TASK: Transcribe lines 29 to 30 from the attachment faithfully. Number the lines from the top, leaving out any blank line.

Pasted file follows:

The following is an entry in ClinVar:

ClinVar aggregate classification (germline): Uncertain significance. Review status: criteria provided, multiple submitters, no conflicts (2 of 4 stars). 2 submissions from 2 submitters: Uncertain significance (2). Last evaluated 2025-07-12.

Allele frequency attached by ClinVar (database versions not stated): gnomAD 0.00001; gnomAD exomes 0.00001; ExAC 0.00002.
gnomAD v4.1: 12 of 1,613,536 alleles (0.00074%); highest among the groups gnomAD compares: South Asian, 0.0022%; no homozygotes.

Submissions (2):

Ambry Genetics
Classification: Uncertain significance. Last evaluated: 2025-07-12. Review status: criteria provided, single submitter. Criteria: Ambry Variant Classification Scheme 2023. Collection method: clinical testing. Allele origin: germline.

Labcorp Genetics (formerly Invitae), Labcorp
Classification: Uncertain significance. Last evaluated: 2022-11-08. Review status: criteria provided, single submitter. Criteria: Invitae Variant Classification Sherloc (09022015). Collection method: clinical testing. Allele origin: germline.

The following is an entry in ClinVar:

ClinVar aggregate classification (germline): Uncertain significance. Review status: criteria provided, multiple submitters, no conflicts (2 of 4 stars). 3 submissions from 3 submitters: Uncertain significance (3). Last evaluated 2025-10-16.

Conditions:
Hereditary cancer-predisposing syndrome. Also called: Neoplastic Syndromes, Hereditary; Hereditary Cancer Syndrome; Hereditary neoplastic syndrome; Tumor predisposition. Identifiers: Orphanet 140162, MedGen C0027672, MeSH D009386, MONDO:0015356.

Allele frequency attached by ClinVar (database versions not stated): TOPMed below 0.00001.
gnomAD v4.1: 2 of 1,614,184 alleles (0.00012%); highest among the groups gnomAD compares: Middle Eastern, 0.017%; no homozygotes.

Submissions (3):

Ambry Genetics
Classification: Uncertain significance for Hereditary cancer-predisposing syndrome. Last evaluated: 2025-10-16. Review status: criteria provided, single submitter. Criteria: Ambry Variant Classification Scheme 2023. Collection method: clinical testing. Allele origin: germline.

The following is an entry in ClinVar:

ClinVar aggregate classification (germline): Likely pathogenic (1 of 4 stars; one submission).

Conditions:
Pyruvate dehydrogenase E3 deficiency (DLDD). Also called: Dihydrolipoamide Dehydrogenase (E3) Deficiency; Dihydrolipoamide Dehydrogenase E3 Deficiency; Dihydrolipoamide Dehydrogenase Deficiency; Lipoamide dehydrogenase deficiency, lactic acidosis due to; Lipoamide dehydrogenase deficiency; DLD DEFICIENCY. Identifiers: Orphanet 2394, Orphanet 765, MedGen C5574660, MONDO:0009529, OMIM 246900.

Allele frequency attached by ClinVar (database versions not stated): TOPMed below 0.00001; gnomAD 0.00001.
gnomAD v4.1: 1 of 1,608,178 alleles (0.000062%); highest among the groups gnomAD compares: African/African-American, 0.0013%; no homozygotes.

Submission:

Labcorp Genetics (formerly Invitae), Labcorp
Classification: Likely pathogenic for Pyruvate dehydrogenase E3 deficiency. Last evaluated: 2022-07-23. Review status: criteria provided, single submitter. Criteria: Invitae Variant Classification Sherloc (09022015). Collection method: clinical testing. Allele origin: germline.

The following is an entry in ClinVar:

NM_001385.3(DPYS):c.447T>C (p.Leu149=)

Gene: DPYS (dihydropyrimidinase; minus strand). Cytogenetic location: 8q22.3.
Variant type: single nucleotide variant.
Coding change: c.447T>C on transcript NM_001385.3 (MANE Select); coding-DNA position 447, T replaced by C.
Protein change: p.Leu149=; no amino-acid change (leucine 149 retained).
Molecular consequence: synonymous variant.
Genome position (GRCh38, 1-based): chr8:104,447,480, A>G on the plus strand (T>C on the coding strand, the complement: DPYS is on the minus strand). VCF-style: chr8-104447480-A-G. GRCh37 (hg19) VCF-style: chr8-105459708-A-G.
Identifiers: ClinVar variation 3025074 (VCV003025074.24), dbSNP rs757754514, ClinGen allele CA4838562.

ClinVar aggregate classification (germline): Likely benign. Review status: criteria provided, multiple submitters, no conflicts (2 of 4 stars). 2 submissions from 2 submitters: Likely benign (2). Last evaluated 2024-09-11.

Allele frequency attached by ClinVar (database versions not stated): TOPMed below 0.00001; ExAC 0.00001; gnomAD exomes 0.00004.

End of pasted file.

NM_001385.3(DPYS):c.447T>C (p.Leu149=)

Gene: DPYS (dihydropyrimidinase; minus strand). Cytogenetic location: 8q22.3.